Los Angeles Retailers Clean Up As Looting and Vandalism Continue
Shopkeepers cleaned up vandalized stores May 31 after a weekend of rioting and looting on high-end retail streets in downtown Los Angeles, the city’s Fairfax District and Hollywood neighborhood and Rodeo Drive in Beverly Hills, Calif.
While shattered glass was swept up in some retail streets, rioting broke out in other areas. Sneaker and apparel shops such as Converse and Vans were vandalized and looted in the Third Street Promenade retail area in Santa Monica, Calif., on Sunday afternoon.
High-end boutiques and mass retailers in major California cities such as San Francisco, San Diego and San Jose, and cities across the United States were the victims of looting. The unrest has developed amid peaceful protests organized to bring attention to the May 25 death of George Floyd, an unarmed black man in Minneapolis, at the hands of police.
The timing of these riots could not be worse for retailers and property owners. Many of them were in the process of reopening stores after a two-month shutdown to slow the spread of COVID-19, said Ilse Metchek, the president of the Los Angeles-based California Fashion Association trade group. Until order is restored, retailers in the Los Angeles area will remain closed, she said.
“The city of Los Angeles does not have retail now,” she said. “They’re not going to open for fear that a mob would come through and loot.”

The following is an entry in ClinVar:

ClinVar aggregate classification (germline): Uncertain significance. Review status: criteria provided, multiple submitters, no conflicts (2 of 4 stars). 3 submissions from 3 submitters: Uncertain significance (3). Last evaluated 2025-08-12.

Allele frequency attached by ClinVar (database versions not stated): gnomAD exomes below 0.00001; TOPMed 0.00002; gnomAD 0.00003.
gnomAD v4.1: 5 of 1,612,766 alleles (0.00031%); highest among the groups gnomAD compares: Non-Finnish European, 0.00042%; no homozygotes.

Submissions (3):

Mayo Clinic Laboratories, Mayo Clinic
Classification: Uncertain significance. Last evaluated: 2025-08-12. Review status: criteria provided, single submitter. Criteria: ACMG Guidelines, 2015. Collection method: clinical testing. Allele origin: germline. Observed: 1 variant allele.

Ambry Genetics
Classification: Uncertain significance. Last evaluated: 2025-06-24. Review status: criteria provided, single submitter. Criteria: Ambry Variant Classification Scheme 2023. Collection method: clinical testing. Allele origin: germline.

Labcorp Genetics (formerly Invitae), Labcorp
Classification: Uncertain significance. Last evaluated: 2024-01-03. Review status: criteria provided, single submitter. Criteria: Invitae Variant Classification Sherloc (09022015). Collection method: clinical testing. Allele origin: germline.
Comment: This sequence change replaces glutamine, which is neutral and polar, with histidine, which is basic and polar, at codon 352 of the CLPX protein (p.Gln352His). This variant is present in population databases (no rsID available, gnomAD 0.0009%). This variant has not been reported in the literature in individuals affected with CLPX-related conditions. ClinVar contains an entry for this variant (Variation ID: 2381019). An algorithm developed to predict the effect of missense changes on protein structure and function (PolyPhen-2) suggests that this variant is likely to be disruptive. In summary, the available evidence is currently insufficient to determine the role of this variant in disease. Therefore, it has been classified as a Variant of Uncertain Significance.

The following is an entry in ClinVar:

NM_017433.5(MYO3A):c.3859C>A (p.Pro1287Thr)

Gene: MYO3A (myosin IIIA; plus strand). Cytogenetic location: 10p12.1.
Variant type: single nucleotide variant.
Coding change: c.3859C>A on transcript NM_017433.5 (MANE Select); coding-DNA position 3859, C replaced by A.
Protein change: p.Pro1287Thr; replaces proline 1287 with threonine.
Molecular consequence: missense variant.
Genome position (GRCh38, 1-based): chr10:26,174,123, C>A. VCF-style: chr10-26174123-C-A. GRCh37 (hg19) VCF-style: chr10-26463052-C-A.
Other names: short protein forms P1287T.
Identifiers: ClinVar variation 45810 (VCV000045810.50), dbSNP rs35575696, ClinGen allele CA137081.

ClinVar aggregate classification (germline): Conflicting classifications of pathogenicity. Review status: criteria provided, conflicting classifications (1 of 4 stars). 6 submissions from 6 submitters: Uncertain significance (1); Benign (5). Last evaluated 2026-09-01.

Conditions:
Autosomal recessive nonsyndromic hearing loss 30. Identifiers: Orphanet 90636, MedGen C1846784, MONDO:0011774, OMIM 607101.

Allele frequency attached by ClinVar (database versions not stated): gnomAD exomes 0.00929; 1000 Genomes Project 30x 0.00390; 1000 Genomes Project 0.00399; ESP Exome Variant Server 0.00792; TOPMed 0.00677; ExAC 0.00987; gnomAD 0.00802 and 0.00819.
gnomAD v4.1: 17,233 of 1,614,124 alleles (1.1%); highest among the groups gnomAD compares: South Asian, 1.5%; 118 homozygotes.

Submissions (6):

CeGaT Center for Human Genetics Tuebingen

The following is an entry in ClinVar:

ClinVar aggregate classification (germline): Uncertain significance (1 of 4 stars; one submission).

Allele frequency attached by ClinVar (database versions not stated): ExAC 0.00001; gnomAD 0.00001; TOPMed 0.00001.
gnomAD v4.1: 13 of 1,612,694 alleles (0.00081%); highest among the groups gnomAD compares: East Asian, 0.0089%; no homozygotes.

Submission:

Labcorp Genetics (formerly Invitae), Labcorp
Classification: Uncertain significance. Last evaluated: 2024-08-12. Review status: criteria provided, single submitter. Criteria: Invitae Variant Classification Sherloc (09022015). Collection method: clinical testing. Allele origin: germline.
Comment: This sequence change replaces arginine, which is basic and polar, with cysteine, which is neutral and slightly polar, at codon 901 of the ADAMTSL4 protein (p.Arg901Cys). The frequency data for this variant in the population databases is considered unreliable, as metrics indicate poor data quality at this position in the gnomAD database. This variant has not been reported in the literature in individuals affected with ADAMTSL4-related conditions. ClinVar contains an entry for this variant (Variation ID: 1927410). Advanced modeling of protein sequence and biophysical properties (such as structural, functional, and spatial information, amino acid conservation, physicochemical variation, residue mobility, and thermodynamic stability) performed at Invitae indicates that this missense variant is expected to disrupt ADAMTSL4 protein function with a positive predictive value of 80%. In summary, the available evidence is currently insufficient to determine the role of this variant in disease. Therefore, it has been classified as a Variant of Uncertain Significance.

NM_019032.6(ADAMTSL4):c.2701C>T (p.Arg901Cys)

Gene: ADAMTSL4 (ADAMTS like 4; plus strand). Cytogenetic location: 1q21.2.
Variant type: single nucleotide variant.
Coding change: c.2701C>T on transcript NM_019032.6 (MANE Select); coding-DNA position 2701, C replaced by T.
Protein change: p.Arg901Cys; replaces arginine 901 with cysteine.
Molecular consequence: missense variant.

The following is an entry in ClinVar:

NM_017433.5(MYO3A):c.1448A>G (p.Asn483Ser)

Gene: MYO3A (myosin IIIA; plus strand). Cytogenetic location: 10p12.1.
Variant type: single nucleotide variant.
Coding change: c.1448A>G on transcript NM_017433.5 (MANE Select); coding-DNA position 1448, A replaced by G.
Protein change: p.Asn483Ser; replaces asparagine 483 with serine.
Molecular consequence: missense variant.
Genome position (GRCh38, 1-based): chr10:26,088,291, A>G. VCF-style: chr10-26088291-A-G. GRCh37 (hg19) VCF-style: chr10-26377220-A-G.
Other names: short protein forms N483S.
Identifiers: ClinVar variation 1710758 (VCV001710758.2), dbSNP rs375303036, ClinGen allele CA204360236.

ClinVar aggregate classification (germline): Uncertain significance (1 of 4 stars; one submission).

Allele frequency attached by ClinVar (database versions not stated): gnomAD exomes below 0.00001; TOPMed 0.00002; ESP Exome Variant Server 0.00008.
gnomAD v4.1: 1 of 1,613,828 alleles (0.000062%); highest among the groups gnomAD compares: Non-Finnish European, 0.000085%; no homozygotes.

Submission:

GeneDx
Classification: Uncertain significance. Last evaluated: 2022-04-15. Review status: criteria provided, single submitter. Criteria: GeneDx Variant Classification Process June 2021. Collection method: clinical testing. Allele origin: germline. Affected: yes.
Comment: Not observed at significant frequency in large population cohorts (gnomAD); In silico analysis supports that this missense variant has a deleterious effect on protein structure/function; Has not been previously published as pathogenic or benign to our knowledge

Many retailers suffered looting during 1992 riots in Los Angeles, Metchek said. But retail rallied and thrived again. She had no estimate of when retailers in areas hit by looters would reopen.
As shops across region were scheduled to open their doors after the COVID-19 shutdown, stores on Fairfax Avenue had been scheduled to reopen May 30, said Bobby Kim, who goes by Bobby Hundreds. He is co-owner of the prominent streetwear brand The Hundreds, which runs a flagship on Fairfax Avenue.
Rioting took place in front of his store on Saturday, Kim said, but the shop remained unscathed. He and neighboring store owners pushed back plans to open their shops, but he said that he hoped to open sooner rather than later.
“Everyone is hoping to reopen quickly,” he said. “I saw a lot of volunteers sweeping up broken glass and replacing windows,” he said of the day after the looting.
He also said that he was empathetic to the issues that have sparked protests.
“It was sad to see, “ he said of the unrest. “But I’m more sad to see the injustice of this country that continues than I am about losing money. The customers I sell to are the most important and their lives are at risk. They are my community. Windows can be replaced.”